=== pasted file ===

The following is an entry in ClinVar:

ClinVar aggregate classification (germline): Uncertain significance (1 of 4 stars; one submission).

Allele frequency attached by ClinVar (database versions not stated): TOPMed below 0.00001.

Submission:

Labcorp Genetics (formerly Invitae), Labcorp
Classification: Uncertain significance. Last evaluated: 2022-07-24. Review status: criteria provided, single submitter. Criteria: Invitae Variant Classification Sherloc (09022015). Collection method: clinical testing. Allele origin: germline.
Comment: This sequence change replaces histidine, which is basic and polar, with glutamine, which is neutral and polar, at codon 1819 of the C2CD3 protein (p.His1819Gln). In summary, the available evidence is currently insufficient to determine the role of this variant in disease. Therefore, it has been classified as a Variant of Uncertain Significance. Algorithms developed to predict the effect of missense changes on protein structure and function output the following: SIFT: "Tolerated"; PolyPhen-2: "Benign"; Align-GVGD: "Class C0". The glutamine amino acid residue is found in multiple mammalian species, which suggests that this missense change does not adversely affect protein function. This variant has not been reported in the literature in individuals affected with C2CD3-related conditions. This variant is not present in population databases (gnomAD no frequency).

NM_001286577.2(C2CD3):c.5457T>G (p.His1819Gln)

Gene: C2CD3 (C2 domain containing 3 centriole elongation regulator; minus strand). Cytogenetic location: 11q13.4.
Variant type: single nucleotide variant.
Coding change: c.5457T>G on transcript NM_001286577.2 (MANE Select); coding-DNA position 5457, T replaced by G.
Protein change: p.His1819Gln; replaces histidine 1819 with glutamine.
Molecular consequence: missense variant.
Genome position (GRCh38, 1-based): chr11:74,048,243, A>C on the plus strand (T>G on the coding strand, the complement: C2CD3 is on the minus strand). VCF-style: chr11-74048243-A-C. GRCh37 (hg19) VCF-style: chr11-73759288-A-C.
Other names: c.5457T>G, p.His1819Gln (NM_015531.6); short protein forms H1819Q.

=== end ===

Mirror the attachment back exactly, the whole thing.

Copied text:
The following is an entry in ClinVar:

ClinVar aggregate classification (germline): Uncertain significance (1 of 4 stars; one submission).

Allele frequency attached by ClinVar (database versions not stated): TOPMed below 0.00001.

Submission:

Labcorp Genetics (formerly Invitae), Labcorp
Classification: Uncertain significance. Last evaluated: 2022-07-24. Review status: criteria provided, single submitter. Criteria: Invitae Variant Classification Sherloc (09022015). Collection method: clinical testing. Allele origin: germline.
Comment: This sequence change replaces histidine, which is basic and polar, with glutamine, which is neutral and polar, at codon 1819 of the C2CD3 protein (p.His1819Gln). In summary, the available evidence is currently insufficient to determine the role of this variant in disease. Therefore, it has been classified as a Variant of Uncertain Significance. Algorithms developed to predict the effect of missense changes on protein structure and function output the following: SIFT: "Tolerated"; PolyPhen-2: "Benign"; Align-GVGD: "Class C0". The glutamine amino acid residue is found in multiple mammalian species, which suggests that this missense change does not adversely affect protein function. This variant has not been reported in the literature in individuals affected with C2CD3-related conditions. This variant is not present in population databases (gnomAD no frequency).

NM_001286577.2(C2CD3):c.5457T>G (p.His1819Gln)

Gene: C2CD3 (C2 domain containing 3 centriole elongation regulator; minus strand). Cytogenetic location: 11q13.4.
Variant type: single nucleotide variant.
Coding change: c.5457T>G on transcript NM_001286577.2 (MANE Select); coding-DNA position 5457, T replaced by G.
Protein change: p.His1819Gln; replaces histidine 1819 with glutamine.
Molecular consequence: missense variant.
Genome position (GRCh38, 1-based): chr11:74,048,243, A>C on the plus strand (T>G on the coding strand, the complement: C2CD3 is on the minus strand). VCF-style: chr11-74048243-A-C. GRCh37 (hg19) VCF-style: chr11-73759288-A-C.
Other names: c.5457T>G, p.His1819Gln (NM_015531.6); short protein forms H1819Q.